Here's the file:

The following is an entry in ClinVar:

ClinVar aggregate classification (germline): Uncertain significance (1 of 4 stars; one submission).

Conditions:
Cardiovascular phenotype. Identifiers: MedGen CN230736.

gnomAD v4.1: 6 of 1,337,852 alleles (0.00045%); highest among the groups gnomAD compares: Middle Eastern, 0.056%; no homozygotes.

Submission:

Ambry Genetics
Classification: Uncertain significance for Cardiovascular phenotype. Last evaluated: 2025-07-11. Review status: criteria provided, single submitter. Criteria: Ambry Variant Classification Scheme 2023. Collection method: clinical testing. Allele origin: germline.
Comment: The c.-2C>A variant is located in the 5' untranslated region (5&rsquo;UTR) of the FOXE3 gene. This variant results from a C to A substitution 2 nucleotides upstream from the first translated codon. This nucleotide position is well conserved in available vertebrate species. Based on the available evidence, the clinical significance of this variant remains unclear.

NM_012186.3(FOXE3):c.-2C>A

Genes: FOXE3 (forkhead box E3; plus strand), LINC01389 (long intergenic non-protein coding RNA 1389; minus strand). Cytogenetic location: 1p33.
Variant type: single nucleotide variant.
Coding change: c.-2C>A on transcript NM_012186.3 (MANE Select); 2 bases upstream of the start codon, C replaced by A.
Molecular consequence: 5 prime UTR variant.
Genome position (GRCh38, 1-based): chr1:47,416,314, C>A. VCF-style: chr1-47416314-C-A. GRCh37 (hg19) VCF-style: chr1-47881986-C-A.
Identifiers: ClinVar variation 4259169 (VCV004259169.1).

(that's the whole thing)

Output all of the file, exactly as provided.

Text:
The following is an entry in ClinVar:

ClinVar aggregate classification (germline): Uncertain significance (1 of 4 stars; one submission).

Conditions:
Cardiovascular phenotype. Identifiers: MedGen CN230736.

gnomAD v4.1: 6 of 1,337,852 alleles (0.00045%); highest among the groups gnomAD compares: Middle Eastern, 0.056%; no homozygotes.

Submission:

Ambry Genetics
Classification: Uncertain significance for Cardiovascular phenotype. Last evaluated: 2025-07-11. Review status: criteria provided, single submitter. Criteria: Ambry Variant Classification Scheme 2023. Collection method: clinical testing. Allele origin: germline.
Comment: The c.-2C>A variant is located in the 5' untranslated region (5&rsquo;UTR) of the FOXE3 gene. This variant results from a C to A substitution 2 nucleotides upstream from the first translated codon. This nucleotide position is well conserved in available vertebrate species. Based on the available evidence, the clinical significance of this variant remains unclear.

NM_012186.3(FOXE3):c.-2C>A

Genes: FOXE3 (forkhead box E3; plus strand), LINC01389 (long intergenic non-protein coding RNA 1389; minus strand). Cytogenetic location: 1p33.
Variant type: single nucleotide variant.
Coding change: c.-2C>A on transcript NM_012186.3 (MANE Select); 2 bases upstream of the start codon, C replaced by A.
Molecular consequence: 5 prime UTR variant.
Genome position (GRCh38, 1-based): chr1:47,416,314, C>A. VCF-style: chr1-47416314-C-A. GRCh37 (hg19) VCF-style: chr1-47881986-C-A.
Identifiers: ClinVar variation 4259169 (VCV004259169.1).